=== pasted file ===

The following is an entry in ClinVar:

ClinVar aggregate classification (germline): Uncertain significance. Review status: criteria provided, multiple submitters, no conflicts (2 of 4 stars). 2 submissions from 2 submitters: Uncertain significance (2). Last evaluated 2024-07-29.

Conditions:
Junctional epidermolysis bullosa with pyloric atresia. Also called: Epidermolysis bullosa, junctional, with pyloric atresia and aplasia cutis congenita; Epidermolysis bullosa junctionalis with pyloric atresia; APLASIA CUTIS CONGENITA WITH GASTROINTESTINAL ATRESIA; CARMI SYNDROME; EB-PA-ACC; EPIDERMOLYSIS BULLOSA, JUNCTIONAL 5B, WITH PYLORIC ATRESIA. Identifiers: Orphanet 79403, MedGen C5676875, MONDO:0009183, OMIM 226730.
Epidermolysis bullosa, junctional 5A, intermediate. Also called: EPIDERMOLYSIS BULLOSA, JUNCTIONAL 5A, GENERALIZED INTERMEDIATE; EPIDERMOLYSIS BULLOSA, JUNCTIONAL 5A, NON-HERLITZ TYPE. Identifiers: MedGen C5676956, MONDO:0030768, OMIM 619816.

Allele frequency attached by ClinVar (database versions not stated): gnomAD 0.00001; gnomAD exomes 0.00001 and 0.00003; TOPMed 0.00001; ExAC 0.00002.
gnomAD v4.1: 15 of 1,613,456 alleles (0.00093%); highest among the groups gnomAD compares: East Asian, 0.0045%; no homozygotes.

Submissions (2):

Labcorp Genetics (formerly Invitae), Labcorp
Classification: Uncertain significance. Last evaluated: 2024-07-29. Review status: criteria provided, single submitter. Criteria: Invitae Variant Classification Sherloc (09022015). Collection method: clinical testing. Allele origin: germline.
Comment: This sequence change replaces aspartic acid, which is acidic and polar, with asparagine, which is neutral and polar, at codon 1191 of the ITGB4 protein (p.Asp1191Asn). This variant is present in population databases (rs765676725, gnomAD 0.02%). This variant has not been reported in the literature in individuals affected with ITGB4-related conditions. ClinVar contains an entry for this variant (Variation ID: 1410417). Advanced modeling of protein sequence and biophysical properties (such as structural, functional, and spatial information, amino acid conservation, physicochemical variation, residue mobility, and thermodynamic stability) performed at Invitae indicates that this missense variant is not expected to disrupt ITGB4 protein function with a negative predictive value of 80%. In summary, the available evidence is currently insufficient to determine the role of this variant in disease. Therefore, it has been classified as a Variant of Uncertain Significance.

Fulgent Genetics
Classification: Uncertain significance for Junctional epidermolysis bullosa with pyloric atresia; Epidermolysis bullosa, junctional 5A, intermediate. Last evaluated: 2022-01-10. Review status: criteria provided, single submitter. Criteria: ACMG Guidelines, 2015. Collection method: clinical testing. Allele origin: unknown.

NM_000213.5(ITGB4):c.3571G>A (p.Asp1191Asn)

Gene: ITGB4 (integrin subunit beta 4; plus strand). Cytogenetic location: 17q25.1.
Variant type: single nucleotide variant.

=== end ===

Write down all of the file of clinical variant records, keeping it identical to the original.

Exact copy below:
The following is an entry in ClinVar:

ClinVar aggregate classification (germline): Uncertain significance. Review status: criteria provided, multiple submitters, no conflicts (2 of 4 stars). 2 submissions from 2 submitters: Uncertain significance (2). Last evaluated 2024-07-29.

Conditions:
Junctional epidermolysis bullosa with pyloric atresia. Also called: Epidermolysis bullosa, junctional, with pyloric atresia and aplasia cutis congenita; Epidermolysis bullosa junctionalis with pyloric atresia; APLASIA CUTIS CONGENITA WITH GASTROINTESTINAL ATRESIA; CARMI SYNDROME; EB-PA-ACC; EPIDERMOLYSIS BULLOSA, JUNCTIONAL 5B, WITH PYLORIC ATRESIA. Identifiers: Orphanet 79403, MedGen C5676875, MONDO:0009183, OMIM 226730.
Epidermolysis bullosa, junctional 5A, intermediate. Also called: EPIDERMOLYSIS BULLOSA, JUNCTIONAL 5A, GENERALIZED INTERMEDIATE; EPIDERMOLYSIS BULLOSA, JUNCTIONAL 5A, NON-HERLITZ TYPE. Identifiers: MedGen C5676956, MONDO:0030768, OMIM 619816.

Allele frequency attached by ClinVar (database versions not stated): gnomAD 0.00001; gnomAD exomes 0.00001 and 0.00003; TOPMed 0.00001; ExAC 0.00002.
gnomAD v4.1: 15 of 1,613,456 alleles (0.00093%); highest among the groups gnomAD compares: East Asian, 0.0045%; no homozygotes.

Submissions (2):

Labcorp Genetics (formerly Invitae), Labcorp
Classification: Uncertain significance. Last evaluated: 2024-07-29. Review status: criteria provided, single submitter. Criteria: Invitae Variant Classification Sherloc (09022015). Collection method: clinical testing. Allele origin: germline.
Comment: This sequence change replaces aspartic acid, which is acidic and polar, with asparagine, which is neutral and polar, at codon 1191 of the ITGB4 protein (p.Asp1191Asn). This variant is present in population databases (rs765676725, gnomAD 0.02%). This variant has not been reported in the literature in individuals affected with ITGB4-related conditions. ClinVar contains an entry for this variant (Variation ID: 1410417). Advanced modeling of protein sequence and biophysical properties (such as structural, functional, and spatial information, amino acid conservation, physicochemical variation, residue mobility, and thermodynamic stability) performed at Invitae indicates that this missense variant is not expected to disrupt ITGB4 protein function with a negative predictive value of 80%. In summary, the available evidence is currently insufficient to determine the role of this variant in disease. Therefore, it has been classified as a Variant of Uncertain Significance.

Fulgent Genetics
Classification: Uncertain significance for Junctional epidermolysis bullosa with pyloric atresia; Epidermolysis bullosa, junctional 5A, intermediate. Last evaluated: 2022-01-10. Review status: criteria provided, single submitter. Criteria: ACMG Guidelines, 2015. Collection method: clinical testing. Allele origin: unknown.

NM_000213.5(ITGB4):c.3571G>A (p.Asp1191Asn)

Gene: ITGB4 (integrin subunit beta 4; plus strand). Cytogenetic location: 17q25.1.
Variant type: single nucleotide variant.